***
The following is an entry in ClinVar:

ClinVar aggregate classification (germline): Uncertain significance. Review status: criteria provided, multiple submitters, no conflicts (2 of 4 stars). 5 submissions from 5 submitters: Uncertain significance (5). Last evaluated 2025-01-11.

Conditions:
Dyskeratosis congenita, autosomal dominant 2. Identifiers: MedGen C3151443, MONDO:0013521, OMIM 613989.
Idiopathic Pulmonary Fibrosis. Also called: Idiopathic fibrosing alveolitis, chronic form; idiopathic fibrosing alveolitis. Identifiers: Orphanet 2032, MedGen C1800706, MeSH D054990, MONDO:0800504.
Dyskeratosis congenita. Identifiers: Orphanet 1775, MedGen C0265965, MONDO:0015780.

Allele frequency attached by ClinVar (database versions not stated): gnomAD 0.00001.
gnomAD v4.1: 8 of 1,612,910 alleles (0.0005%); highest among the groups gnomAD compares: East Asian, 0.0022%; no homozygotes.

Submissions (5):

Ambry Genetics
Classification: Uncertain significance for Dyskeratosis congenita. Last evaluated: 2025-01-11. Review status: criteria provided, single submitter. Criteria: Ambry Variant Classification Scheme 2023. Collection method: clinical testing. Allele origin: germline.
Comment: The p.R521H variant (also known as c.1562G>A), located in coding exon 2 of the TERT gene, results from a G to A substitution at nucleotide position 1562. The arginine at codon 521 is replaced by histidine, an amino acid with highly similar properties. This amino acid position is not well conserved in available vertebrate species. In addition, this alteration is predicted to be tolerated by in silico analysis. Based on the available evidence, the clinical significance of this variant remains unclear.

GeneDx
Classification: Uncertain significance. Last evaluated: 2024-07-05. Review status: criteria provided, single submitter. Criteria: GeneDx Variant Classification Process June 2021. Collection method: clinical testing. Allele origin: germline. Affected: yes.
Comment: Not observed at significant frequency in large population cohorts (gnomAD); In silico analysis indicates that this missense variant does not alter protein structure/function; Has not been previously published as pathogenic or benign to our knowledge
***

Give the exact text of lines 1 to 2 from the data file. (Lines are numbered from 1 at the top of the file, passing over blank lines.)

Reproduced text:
The following is an entry in ClinVar:

ClinVar aggregate classification (germline): Uncertain significance. Review status: criteria provided, multiple submitters, no conflicts (2 of 4 stars). 5 submissions from 5 submitters: Uncertain significance (5). Last evaluated 2025-01-11.